Keeping Port - pushing the limits
Few wine-related images are much more enduring than the sparkling glass decanter half-full of Port or Sherry. This sweet, strong wine would customarily be opened for Christmas and then left sitting on the sideboard for occasional celebratory tastes at Easter, the Fourth of July (or Queen's Birthday) until the last dank, oxidized dregs finally go down the hatch at Thanksgiving.
You don't have to be much of an expert to see the problem here: Good wine simply doesn't keep for long in an open bottle, where it deteriorates quickly upon exposure to air.
Because they're sweet and fortified to unusual alcoholic strength with a dose of brandy, Port and similar dessert wines do survive longer after opening than everyday table wines; but their useful life after opening should be measured in weeks, not months or years.
But just how long can you go? You'll recall that I opened a bottle of Osborne 2000 Late Bottled Vintage (LBV) Port back in October, then re-tasted it a few days later and found to my pleased surprise that it was still going strong, perhaps a bit more mellow and smooth than it had been upon opening.
Last night, six weeks later, I uncorked it again. Did it survive?
Well ... sort of. It's definitely showing some signs of deterioration now - its inky, blackish-purple color shows some haze, and a telltale walnutty, Sherrylike aroma betrays increasing oxidation. Yet somewhat to my surprise, the wine is still palatable. On the nose, simple dark stone fruit, plums and prunes remain dominant, with the Sherry character as a back note, secondary to the fruit. In the mouth, the first taste seems softer, smoother, sweeter, perhaps a little more simple than when the wine was first opened. But still, as the wine crosses the palate there's plenty of acidity and a distinct touch of licorice. Comparing notes with my Oct. 22 tasting, I'm more surprised by the similarity than the difference. The original subtle hint of hazelnut has moved over to a more apparent, darker walnut character, and the wine's a bit softer and may have shed some of its complexity; but to be frank, this modest LBV wasn't all that complex to begin with.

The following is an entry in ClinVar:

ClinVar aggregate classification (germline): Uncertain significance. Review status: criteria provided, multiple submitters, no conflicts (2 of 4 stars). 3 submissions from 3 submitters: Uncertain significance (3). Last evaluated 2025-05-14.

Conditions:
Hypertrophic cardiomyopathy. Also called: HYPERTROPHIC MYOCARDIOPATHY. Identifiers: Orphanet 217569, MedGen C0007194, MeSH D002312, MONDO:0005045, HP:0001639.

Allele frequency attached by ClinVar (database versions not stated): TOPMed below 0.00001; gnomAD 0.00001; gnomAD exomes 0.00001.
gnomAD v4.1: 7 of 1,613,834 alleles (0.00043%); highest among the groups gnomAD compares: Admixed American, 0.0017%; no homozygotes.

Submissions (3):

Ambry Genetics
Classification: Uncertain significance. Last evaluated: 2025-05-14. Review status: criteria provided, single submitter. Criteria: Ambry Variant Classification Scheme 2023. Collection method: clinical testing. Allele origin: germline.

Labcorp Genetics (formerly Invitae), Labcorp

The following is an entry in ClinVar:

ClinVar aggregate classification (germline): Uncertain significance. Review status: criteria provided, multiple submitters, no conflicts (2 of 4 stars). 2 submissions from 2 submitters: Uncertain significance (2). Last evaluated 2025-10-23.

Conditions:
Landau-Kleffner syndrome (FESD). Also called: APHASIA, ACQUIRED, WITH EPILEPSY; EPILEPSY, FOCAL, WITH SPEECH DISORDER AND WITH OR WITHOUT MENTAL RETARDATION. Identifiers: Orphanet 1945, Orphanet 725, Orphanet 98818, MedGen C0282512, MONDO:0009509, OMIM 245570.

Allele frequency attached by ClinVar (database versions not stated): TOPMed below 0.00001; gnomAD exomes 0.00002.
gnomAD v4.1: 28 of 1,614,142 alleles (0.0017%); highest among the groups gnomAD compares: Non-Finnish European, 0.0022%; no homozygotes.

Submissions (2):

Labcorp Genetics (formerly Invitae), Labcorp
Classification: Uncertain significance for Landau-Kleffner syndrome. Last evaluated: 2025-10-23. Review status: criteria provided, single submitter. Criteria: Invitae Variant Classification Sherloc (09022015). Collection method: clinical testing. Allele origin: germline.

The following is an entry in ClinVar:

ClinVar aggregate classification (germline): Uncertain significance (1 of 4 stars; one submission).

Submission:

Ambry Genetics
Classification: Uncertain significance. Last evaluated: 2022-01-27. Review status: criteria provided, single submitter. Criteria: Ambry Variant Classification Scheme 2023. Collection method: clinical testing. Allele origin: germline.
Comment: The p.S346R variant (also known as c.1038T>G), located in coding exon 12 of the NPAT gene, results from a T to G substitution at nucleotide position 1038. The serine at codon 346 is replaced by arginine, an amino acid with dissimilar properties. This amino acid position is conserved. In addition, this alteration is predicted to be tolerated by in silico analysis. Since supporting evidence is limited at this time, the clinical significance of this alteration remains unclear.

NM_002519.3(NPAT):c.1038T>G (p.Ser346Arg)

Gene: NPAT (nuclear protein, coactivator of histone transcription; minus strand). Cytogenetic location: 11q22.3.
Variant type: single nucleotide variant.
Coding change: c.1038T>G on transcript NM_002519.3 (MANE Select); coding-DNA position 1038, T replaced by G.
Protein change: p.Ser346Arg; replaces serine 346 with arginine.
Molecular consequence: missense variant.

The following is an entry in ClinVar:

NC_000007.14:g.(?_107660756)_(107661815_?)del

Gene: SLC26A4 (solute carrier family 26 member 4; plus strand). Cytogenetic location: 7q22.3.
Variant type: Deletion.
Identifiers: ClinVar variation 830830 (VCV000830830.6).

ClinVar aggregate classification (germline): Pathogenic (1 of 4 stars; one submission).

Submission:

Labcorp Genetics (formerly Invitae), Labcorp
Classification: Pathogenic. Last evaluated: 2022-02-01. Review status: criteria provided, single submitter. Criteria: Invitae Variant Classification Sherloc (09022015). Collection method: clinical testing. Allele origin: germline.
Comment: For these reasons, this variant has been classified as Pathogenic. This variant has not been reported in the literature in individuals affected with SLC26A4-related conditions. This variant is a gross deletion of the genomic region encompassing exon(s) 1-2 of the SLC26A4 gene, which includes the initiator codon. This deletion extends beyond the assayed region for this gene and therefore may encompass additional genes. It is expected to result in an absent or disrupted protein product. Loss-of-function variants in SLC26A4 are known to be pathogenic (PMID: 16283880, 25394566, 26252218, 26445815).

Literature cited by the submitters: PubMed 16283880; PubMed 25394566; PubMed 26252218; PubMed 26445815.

Do I recommend keeping Port in an open bottle or decanter for six weeks or longer? Well, no. The wine has changed, and from a strict analytical standpoint, not for the better. But it's certainly still drinkable, even to a critical wine "geek."
Nor would I try this with an expensive true Vintage Port: There, you're paying the price for subtle complexity, and those ethereal nuances will be the first to disappear when the invevitble deterioration begins. Enjoy it within the first week, and share it with friends if you need assistance.
On the other hand, fortified wines in naturally oxidized styles could last even longer than this LBV. Consider sweeter Madeira (Malmsey or Boal), Sicilian Marsala, or the more sweet and full-bodied Sherries, from Oloroso upward; or tawny Port, although again here I'd stick with the more modest types rather than trying to keep a pricey, complex 30-year Tawny around for months.
Still, the longevity of this simple Port suggests that for fortified wines at least, it's safe to challenge the conventional wine-geek wisdom, at least a little. If your primary interest is simply enjoying a glass of Port every now and then, there's certainly no reason not to buy a bottle of modest Port, sweet Sherry, Marsala or Madeira and keep it around, taking a small glass from time to time when you're in the mood.
I'd like to hear your experiences, for better or worse, with keeping fortified dessert wines longer than the usual rules allow. Please feel free to post your comments here as a response to this topic.
<center>Subscribe to The 30 Second Wine Advisor